Thousands lose power after Wichita car crash
WICHITA, Kan. (AP) - Most of the thousands of people who lost electricity in south Wichita after a car hit a utility pole have had their power restored.
Westar Energy spokeswoman Gina Penzig says 11,600 Wichitans were affected Thursday night after the car overturned and rolled into the power pole. The utility replaced the power pole overnight and says all but a handful of customers had their power back Friday morning.
Wichita police say the car driver was taken into custody.
Spirit AeroSystems offers voluntary retirements
(Information in the following story is from: The Wichita (Kan.) Eagle, http://www.kansas.com)
WICHITA, Kan. (AP) - Spirit AeroSystems is offering a voluntary retirement program to some management and salaried employees in Wichita and Kinston, North Carolina.
Company spokesman Ken Evans said Thursday the employees must be older than 55 and have worked at least 10 years with Spirit to qualify for the program. Employees have until Sept. 12 to express an interest in the buyout, although that doesn't commit them to retiring or guarantee they will be offered the buyout.
Executives and stress and design engineers are excluded from the offer.
Evans says the company has no specific number of employees it wants to retire.
The Wichita Eagle reports Spirit is making other changes to cut costs, such as bolstering top management, reducing overtime for hourly workers and trying to sell its Tulsa wing plant.
Kansas taxes $4M less than expected in August
TOPEKA, Kan. (AP) - A new report says Kansas collected $4 million less in taxes than expected in August.
The Department of Revenue said Friday the state took in $421 million in taxes, about 1 percent below the official forecast of $425 million.
The department called revenues flat but said there are signs of economic growth in the figures. Corporate income tax collections exceeded expectations for the month.
The state saw a slight surplus in tax collections in July. Since the current fiscal year began July 1st, the state has collected about $829 million in revenues, against projections of nearly $832 million. The difference is about $2.4 million, or 0.3 percent.
The numbers are likely to renew a political debate over massive income tax cuts enacted at Republican Governor Sam Brownback's urging.
KANSAS SUPREME COURT-APPOINTMENT UPDATE
Governor names ex-adviser to Kansas Supreme Court
TOPEKA, Kan. (AP) - Governor Sam Brownback says Caleb Stegall is "one of the most qualified people" to ever be named to the Kansas Supreme Court.
Brownback named his former aide to the high court on Friday and called him "brilliant."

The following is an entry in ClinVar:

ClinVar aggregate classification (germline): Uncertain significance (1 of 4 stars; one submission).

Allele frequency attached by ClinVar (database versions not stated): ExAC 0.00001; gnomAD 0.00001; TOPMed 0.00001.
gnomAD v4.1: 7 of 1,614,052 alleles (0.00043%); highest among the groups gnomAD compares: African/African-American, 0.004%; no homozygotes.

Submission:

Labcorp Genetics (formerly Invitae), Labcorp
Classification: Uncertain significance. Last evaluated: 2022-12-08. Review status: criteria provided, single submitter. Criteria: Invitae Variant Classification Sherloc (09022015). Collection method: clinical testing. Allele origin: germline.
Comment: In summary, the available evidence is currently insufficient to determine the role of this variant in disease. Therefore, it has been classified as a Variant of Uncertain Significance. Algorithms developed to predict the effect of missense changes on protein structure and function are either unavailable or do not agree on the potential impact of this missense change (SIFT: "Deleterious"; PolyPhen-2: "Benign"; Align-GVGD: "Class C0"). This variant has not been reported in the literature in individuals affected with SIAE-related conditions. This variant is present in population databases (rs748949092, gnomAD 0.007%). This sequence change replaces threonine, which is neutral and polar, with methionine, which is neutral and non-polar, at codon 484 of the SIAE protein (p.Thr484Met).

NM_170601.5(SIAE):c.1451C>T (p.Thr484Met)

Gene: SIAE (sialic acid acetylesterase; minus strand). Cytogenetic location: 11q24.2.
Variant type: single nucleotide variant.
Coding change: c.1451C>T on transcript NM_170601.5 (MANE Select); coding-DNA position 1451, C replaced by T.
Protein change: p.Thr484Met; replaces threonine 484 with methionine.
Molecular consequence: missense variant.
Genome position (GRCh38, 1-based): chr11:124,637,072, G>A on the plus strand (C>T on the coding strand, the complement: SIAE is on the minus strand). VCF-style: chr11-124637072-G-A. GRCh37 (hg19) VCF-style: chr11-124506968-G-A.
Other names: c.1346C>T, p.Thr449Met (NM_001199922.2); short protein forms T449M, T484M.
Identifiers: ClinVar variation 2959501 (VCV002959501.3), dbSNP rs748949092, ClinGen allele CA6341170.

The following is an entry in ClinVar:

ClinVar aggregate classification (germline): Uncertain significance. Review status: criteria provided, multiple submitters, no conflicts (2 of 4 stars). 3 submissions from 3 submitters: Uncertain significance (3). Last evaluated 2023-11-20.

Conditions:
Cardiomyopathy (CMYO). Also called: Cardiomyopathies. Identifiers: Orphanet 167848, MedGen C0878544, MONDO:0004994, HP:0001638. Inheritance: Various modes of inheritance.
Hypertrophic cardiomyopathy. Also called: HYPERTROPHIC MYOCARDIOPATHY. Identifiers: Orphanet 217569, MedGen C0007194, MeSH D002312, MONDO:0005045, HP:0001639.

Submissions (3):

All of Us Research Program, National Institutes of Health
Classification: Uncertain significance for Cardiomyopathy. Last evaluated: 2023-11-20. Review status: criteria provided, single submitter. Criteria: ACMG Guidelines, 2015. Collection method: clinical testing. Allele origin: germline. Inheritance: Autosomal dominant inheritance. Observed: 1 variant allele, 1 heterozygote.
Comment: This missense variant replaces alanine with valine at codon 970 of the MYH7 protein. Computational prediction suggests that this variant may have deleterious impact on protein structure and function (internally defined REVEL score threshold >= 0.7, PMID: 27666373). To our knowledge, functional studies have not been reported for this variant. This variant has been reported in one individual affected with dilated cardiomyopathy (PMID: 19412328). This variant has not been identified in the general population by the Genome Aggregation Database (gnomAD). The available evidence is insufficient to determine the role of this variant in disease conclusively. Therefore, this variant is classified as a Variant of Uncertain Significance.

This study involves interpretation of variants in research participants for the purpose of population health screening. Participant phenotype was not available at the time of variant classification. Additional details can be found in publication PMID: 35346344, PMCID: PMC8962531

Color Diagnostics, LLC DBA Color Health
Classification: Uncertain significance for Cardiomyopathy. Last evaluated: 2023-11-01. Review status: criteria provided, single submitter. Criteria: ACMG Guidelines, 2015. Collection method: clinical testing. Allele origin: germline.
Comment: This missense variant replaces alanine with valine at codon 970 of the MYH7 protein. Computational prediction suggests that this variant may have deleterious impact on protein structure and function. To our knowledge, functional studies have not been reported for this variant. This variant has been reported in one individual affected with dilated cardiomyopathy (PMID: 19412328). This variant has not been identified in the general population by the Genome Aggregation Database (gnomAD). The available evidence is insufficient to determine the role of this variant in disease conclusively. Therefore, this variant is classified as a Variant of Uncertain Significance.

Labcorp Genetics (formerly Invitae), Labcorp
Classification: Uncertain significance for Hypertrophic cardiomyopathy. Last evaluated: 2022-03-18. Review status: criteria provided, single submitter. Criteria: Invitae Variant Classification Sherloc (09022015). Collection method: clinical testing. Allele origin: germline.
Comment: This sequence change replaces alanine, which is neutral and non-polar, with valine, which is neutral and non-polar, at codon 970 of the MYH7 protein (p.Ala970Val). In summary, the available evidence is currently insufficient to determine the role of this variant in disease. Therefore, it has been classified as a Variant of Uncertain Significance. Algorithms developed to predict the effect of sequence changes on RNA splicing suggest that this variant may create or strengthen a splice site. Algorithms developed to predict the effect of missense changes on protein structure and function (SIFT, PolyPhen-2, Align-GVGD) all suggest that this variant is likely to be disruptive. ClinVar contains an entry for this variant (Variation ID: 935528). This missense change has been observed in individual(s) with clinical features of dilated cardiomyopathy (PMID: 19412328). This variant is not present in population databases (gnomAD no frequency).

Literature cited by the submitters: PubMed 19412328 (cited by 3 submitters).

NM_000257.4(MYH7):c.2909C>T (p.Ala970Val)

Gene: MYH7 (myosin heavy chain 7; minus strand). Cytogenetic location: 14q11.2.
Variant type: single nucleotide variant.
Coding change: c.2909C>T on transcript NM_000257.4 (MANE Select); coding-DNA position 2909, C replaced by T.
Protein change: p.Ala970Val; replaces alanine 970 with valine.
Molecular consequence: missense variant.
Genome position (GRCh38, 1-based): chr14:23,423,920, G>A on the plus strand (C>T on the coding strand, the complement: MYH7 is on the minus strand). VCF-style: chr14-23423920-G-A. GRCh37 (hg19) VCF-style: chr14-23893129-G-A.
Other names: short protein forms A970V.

He put the 42-year-old on the Court of Appeals last year after he spent three years as the governor's chief counsel.
Stegall was one of 13 people who applied for the seat Justice Nancy Moritz gave up to take a seat on the 10th U.S. Circuit Court of Appeals. The appointment does not require state Senate confirmation.
An online magazine Stegall edited in 2005 encouraged "forcible resistance" to state and federal court orders to save the life of a brain-damaged Florida woman, though he later said it only advocated civil disobedience.
In a 2008 online newspaper chat, he called the U.S. Supreme Court's 1973 ruling legalizing abortion "weak."
SENATE-NO PLACE LIKE HOME
Senators, candidates dismiss residency questions
ATLANTA (AP) - Looking for advantages as they battle for Senate control, Republicans and Democrats alike are raising questions about where various senators and candidates say they live.
Democrats question whether congressman and Senate candidate Tom Cotton owns property in Arkansas. Republican Bill Cassidy notes that Louisiana Sen. Mary Landrieu lives in Washington while claiming her parents' residence in New Orleans as her voting address.
Republican Senator Pat Roberts of Kansas survived a primary challenge after defending himself for listing his official address as a room in a contributor's home. In New Hampshire, the Republican nominee is former Massachusetts Sen. Scott Brown, who moved before launching his latest campaign.
Judge says suspect's statements can be admitted
(Information in the following story is from: The Topeka (Kan.) Capital-Journal, http://www.cjonline.com)
OTTAWA, Kan. (AP) - A judge has ruled that statements from the suspect in a quadruple homicide in Kansas can be used at his trial.
Franklin County District Court Judge Eric Godderz ruled Friday that statements from 29-year-old Kyle Flack will be admitted during his trial in September 2015.
Flack is charged in the deaths of two men, one woman and the woman's 18-month-old daughter in May 2013. The adults' bodies were found outside Ottawa. The child's body was found in nearby Osage County. Prosecutors are seeking the death penalty.
The Topeka Capital-Journal reports Flack made the statements during questioning by investigators.
The defense contended the questioning should have ended at least twice because Flack twice mentioned legal representation. . Godderz ruled that the statements appeared to be voluntary.
Chiefs turn attention to roster, regular season
KANSAS CITY, Mo. (AP) - After four preseason clunkers, the Chiefs know things are about to get real.
General manager John Dorsey and coach Andy Reid were planning to meet Friday to discuss final roster cuts, which are due Saturday afternoon. Then, a chance to sign waived players on Sunday and the start of preparations for the regular-season opener against Tennessee.
Dorsey and Reid have several difficult decisions to make.
They are enamored of all four quarterbacks on their roster, though Reid can't recall ever keeping that many when he was in Philadelphia. And with suspensions and injuries at wide receiver, the Chiefs could be keeping some around simply out of necessity.
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